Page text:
Friday, July 6, 2012

an epic day in the life of a promiscuous* gardener.

*i am a promiscuous gardener because the garden in which i spend the least amount of time is my own.  rather i find myself happily weeding, watering, tending to the beds of other folks.  promiscuous.

that being said, most days this week have begun with me on the road at 6am heading out to the home grown farm to stand waist-high in an epic acre of okra - alongside another 3 or 4 agrarian-minded gals, doing the bidding of farmer brandon and his epic acre of okra.  this morning - however - i was butt scootin' along the rows, thinning out that epic acre.  i might add that i only worked one double row out of a total of 83 rows composing the epic acre of okra before having to scamper off to four more gardens.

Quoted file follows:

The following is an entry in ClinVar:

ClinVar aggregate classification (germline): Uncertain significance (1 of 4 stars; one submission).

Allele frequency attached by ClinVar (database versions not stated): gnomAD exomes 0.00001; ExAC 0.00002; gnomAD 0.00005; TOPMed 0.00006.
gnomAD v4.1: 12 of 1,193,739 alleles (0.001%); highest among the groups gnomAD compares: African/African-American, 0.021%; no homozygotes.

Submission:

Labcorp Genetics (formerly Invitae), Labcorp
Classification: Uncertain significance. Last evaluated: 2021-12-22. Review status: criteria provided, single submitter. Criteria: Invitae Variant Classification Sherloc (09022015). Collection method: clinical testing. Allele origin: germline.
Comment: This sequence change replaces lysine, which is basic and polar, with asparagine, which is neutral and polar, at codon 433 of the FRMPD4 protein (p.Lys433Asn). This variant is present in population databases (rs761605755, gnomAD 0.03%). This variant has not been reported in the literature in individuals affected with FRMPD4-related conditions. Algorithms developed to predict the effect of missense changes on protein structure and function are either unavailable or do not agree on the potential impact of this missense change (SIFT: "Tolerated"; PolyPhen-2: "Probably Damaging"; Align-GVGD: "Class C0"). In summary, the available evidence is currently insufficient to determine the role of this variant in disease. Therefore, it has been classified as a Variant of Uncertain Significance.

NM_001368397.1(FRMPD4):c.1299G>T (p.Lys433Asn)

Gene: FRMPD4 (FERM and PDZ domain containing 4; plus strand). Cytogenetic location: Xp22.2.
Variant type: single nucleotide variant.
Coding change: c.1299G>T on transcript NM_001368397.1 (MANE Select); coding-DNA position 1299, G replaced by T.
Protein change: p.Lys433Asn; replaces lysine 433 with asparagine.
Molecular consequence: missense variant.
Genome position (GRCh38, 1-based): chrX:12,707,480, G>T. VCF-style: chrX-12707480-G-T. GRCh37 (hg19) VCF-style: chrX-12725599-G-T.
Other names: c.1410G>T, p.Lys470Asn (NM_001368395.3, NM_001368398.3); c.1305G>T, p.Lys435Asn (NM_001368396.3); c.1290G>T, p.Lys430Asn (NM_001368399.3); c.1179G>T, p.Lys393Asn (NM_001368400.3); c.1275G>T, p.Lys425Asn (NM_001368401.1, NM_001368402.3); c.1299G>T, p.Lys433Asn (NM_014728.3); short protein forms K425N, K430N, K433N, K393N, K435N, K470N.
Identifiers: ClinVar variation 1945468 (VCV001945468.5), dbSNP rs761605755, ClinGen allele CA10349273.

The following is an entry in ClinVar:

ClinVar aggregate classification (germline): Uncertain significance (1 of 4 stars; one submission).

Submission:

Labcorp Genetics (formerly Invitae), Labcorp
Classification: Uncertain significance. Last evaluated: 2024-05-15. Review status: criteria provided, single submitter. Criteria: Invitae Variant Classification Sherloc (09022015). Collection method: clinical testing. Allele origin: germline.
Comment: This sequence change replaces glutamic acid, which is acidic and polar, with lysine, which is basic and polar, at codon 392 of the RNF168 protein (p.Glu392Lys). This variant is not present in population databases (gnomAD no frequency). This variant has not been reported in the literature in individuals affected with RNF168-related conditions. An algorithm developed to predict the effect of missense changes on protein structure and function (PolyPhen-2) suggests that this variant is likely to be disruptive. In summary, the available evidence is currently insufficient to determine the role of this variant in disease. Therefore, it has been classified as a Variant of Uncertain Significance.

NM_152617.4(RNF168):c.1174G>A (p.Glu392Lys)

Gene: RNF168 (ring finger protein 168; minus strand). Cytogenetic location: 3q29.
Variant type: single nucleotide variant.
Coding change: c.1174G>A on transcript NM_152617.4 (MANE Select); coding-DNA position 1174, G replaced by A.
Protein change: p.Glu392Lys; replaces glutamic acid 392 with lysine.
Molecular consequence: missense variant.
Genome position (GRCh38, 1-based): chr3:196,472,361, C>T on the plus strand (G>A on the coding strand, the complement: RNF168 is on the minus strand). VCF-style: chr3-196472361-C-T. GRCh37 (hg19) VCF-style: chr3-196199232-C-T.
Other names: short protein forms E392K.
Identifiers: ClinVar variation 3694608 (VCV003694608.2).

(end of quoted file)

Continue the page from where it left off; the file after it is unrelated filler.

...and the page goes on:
which brings me to my harvest total for today:  purple figs.  gypsy peppers.  sweet bell peppers.  jalapeno peppers.  chocolate cherry tomatoes.  mexican mint marigold.  boxwood basil.  sweet genovese basil.  lemon balm.  apple mint.  lavender (with buds!)  sage.  peppermint.  and bouquets of wild sunflowers.

champanel grapes and sunshine.
but my favorite of all to harvest were the champanel grapes.  today was my first time to eat a real grape - fresh plucked from the vine, still warm from the mid-afternoon sun.  my mouth exploded in flavors that can only be described as juicy velvet (setting aside all preconceptions of velvet as an awkward fabric worn by awkward people).

if you have ever eaten a ripe cherry tomato in the heat of the summer day - you know the pure joy to which i'm referring.  except it was a grape!!  i have now come to term this experience of such deep gratitude and elation (perhaps obscenely as i am prone to do) farmer-gasmic.  please let me know the next time you have a farmer-gasmic experience - and then i won't feel like such a dork . . .

the beautiful bounty from woodway elementary.